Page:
Immigration Union Warns Republicans About Legalizing DREAMers

A union representing USCIS employees expressed doubt to top Republicans.

July 31, 2013, 11:08 AM

July 31, 2013— -- A union representing 12,000 federal immigration workers is warning top House Republicans against legalizing young undocumented immigrants.

The union is made up of employees of U.S. Citizenship and Immigration Services (USCIS), which handles immigration paperwork.

In a letter sent on Tuesday to four Republicans, including House Majority Leader Eric Cantor (Virginia) and Rep. Paul Ryan (Wisconsin), the union expressed worries about a Republican bill that would legalize DREAMers.

Since President Obama has already given deportation relief to young undocumented immigrants -- and bypassed Congress to do it -- the union worries he might similarly use his executive power to rework any Republican legislation once it's passed.

"What is to stop the Administration from simply issuing another round of non-enforcement orders (written or oral) that would eviscerate any attempted limitations in your bill?" wrote Kenneth Palinkas, the head of the National Citizenship and Immigration Services Council.

Cantor and Rep. Bob Goodlatte (Virginia), the chairman of a committee that oversees immigration legislation, are currently drafting the KIDS Act, a bill that would create a pathway to citizenship for DREAMers. Several groups representing young undocumented immigrants have come out against it.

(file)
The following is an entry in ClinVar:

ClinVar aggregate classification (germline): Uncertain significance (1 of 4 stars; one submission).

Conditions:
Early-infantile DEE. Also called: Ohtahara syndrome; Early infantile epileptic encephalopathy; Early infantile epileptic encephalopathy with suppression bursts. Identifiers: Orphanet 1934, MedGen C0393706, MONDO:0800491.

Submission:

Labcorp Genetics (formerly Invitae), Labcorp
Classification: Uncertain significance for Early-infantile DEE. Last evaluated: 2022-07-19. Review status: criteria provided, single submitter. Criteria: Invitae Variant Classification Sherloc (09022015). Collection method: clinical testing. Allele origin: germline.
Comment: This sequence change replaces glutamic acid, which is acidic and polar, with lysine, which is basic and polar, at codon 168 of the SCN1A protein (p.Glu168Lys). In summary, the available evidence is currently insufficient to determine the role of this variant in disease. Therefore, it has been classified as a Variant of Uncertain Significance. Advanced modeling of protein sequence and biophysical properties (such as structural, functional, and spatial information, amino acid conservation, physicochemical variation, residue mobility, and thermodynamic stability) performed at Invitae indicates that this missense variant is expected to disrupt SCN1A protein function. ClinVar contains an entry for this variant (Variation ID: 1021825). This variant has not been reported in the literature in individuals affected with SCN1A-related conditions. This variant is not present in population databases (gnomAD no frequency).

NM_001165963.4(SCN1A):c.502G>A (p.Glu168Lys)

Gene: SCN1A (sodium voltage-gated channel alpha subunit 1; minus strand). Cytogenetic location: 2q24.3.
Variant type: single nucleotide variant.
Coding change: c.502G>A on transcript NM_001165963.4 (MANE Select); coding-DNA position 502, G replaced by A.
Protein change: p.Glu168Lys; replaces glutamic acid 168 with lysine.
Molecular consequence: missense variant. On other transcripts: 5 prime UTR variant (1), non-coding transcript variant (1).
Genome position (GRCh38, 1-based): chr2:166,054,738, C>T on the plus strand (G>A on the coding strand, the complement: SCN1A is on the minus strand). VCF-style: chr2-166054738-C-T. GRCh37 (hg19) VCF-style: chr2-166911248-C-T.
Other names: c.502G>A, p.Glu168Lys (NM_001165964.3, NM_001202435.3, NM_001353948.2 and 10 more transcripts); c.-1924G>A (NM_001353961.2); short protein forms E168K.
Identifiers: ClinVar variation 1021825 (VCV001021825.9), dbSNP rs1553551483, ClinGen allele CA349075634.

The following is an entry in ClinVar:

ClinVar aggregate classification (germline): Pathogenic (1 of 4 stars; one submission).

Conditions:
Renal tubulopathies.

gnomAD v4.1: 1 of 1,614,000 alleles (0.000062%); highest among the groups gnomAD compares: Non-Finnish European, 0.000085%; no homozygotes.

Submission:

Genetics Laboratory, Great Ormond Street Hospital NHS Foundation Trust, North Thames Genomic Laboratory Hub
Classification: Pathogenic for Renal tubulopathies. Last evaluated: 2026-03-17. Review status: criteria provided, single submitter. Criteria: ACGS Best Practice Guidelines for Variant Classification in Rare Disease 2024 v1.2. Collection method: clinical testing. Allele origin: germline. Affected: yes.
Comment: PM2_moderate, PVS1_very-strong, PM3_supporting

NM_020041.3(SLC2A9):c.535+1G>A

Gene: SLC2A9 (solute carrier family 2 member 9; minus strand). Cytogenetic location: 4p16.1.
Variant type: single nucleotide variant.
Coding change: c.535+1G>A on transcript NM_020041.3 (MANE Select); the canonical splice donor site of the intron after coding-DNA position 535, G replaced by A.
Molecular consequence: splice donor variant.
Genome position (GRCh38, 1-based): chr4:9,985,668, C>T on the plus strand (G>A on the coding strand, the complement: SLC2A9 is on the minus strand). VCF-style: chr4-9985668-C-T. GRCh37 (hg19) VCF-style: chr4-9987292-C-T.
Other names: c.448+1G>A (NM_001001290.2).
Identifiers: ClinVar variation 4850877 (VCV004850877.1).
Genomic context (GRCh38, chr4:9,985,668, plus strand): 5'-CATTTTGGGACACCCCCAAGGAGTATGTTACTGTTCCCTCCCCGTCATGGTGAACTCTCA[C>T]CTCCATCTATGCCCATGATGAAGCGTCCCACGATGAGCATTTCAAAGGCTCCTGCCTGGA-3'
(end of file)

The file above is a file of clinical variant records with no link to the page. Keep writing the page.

The opposition to the bill from the immigration union isn't a surprise. The council was against a large-scale immigration reform bill that passed in the Senate in late June. That bill would have created a pathway to citizenship for many of the country's 11 million undocumented immigrants, far beyond the scale of this Republican effort in the House.

What's driving the pushback from federal immigration workers? According to the letter, one of their problems is staffing.

"We lack the resources, staffing, and office space to fulfill our agency's mission and to ensure that the millions we admit into the country properly qualify for the immigration benefits they seek," Palinkas wrote. "Until our inadequate resources as USCIS employees are upgraded and the culture of the current Administration changes, U.S. citizens will continue to be put at needless risk."

He continues:

"Any reform must address these problems urgently -- including the need for more full-time permanent staff to pore through the millions of potential applications -- or we are simply ensuring a result that undermines our ability to create an immigration system with integrity."

If an immigration reform bill does pass Congress, it will undoubtedly lead to more work for an agency like USCIS. This letter appears to be a way to let Republicans know that the agency won't support a legalization bill -- even a limited one, drafted by conservatives -- without an increase in resources.

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